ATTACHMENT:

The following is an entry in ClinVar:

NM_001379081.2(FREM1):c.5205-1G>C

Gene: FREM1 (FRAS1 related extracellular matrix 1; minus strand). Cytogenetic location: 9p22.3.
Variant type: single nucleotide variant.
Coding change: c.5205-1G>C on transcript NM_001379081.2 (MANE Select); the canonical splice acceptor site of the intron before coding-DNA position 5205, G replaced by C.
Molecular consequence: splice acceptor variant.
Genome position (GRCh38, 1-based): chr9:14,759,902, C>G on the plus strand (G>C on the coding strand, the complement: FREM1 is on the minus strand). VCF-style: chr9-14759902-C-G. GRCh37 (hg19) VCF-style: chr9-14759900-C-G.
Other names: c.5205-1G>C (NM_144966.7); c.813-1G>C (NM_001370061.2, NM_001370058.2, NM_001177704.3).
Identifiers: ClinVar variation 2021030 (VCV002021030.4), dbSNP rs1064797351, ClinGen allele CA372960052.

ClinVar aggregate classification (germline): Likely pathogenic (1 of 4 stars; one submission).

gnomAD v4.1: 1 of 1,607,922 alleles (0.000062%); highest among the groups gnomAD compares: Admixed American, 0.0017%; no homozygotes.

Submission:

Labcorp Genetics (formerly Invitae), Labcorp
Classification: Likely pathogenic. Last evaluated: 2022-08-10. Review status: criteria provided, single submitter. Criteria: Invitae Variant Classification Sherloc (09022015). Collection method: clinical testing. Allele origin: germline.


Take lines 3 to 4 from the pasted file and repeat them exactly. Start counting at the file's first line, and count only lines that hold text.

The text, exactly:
Gene: FREM1 (FRAS1 related extracellular matrix 1; minus strand). Cytogenetic location: 9p22.3.
Variant type: single nucleotide variant.